Okay, you say you're punishing him, but what exactly for, and why?
Psychologically a reward system would be better than a punishment system - say for every day he looks after his next tablet he gets +1 point, and 10 minutes of games. Every week if he asks his teacher about his grades (not sure why this should be his focus at 11 years old), he gets +2 points, and 15 minutes of games. Points can translate into things like 'time with mum/dad on my own', 'watch a game of football/soccer/ice hockey', 'have dessert while out for dinner' etc. Having a chart on the wall would provide positive feedback. You could give him negatives for not looking after stuff (eg. putting clothes away is points, doing dishes is points) and give him big bonuses for doing things without being asked, but not directly correlating to points (so not everything has a 'reward cost').
At 11 years old, he has a boy's brain. He's so far off having a man's brain that he may not be 'fully mature' for another 14 years or so (boys mature later than girls)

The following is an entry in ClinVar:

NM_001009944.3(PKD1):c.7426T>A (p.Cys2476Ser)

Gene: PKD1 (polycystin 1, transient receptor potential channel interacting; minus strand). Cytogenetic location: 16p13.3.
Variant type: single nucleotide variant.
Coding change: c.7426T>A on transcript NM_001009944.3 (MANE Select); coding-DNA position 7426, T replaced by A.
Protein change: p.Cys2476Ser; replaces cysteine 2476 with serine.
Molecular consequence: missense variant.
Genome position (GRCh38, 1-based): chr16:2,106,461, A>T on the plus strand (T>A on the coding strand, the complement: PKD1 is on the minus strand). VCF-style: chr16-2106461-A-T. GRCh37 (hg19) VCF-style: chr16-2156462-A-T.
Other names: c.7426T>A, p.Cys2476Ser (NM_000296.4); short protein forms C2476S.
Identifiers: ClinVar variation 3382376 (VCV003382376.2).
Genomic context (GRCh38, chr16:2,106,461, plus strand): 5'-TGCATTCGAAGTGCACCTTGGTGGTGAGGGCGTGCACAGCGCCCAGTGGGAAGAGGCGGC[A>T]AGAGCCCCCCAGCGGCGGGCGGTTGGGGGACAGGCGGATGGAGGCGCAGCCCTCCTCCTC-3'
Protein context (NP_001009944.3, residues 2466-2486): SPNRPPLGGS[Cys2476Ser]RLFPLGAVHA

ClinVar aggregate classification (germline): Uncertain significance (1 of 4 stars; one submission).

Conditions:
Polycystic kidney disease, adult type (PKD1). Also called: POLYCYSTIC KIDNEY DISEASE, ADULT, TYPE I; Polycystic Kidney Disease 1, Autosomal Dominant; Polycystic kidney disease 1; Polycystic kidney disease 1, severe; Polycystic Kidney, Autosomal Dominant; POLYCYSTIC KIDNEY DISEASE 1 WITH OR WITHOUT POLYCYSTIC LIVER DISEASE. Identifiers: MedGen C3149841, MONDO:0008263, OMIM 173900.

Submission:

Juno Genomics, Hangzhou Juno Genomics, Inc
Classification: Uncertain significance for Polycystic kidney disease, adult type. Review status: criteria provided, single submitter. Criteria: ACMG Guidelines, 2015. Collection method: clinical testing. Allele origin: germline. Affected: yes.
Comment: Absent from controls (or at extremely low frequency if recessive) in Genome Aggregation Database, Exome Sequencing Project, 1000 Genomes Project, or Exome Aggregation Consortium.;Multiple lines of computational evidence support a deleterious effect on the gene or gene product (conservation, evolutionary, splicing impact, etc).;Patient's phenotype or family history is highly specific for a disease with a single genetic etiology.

There's a difference between inattention and irresponsibility. Using tracking tabs like Trackr Bravo (not recommending this, it's just one I'm aware of) to GPS locate his important stuff might be financially benefical. How is he damaging stuff? Does he understand the correlation between item and cost? For instance, my one-year-old understands that when he broke daddy's phone screen, mummy had to go away and work so it could be fixed. He understands that he loses when he messes up - now he tells himself off when he wants to be naughty in any way, which is sweet and hilarious at the same time.
He is doing well at school, but just because I'm...
concerns me a lot. Maybe he's doing well despite feeling like he's not supported? I'd love more expansiveness on how you feel punishment is achieving your aims, and this aspect is something that might need re-working. He might actually like parts of school, but just find he's overwhelmed with the responsibility of having to look after stuff that actually has a value, something that is new to him. Have you asked him if his perception of the situation is the same as yours?
Also, what's the time frame? A month? A year? Since he was 4? Why is he keeping on being given new stuff if he can't look after it?
Also, Otter Boxes are awesome cases a lot of tradespeople use to protect their phones. I'd put his in one, and superglue it shut if he shows any signs of wanting to remove it. It might also be worth buying ruggedised devices.